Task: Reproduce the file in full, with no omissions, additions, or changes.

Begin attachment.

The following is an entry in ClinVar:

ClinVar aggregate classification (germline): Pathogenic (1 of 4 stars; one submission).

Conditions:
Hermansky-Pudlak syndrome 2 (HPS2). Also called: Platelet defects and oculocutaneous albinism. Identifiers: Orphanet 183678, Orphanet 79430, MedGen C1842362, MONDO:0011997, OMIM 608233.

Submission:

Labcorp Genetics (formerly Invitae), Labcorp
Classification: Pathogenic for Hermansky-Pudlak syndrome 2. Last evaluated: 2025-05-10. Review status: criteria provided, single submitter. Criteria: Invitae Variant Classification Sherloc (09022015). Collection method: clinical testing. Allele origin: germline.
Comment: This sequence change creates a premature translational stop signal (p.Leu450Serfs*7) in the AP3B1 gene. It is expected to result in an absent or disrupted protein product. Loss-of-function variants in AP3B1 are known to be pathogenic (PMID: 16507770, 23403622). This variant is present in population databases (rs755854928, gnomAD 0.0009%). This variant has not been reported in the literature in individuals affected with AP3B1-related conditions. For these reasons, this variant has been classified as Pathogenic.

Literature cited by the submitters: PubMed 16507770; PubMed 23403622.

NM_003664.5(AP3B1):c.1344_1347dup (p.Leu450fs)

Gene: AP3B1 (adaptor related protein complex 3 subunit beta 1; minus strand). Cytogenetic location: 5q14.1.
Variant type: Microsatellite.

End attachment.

The following is an entry in ClinVar:

ClinVar aggregate classification (germline): Pathogenic (1 of 4 stars; one submission).

Conditions:
Hermansky-Pudlak syndrome 2 (HPS2). Also called: Platelet defects and oculocutaneous albinism. Identifiers: Orphanet 183678, Orphanet 79430, MedGen C1842362, MONDO:0011997, OMIM 608233.

Submission:

Labcorp Genetics (formerly Invitae), Labcorp
Classification: Pathogenic for Hermansky-Pudlak syndrome 2. Last evaluated: 2025-05-10. Review status: criteria provided, single submitter. Criteria: Invitae Variant Classification Sherloc (09022015). Collection method: clinical testing. Allele origin: germline.
Comment: This sequence change creates a premature translational stop signal (p.Leu450Serfs*7) in the AP3B1 gene. It is expected to result in an absent or disrupted protein product. Loss-of-function variants in AP3B1 are known to be pathogenic (PMID: 16507770, 23403622). This variant is present in population databases (rs755854928, gnomAD 0.0009%). This variant has not been reported in the literature in individuals affected with AP3B1-related conditions. For these reasons, this variant has been classified as Pathogenic.

Literature cited by the submitters: PubMed 16507770; PubMed 23403622.

NM_003664.5(AP3B1):c.1344_1347dup (p.Leu450fs)

Gene: AP3B1 (adaptor related protein complex 3 subunit beta 1; minus strand). Cytogenetic location: 5q14.1.
Variant type: Microsatellite.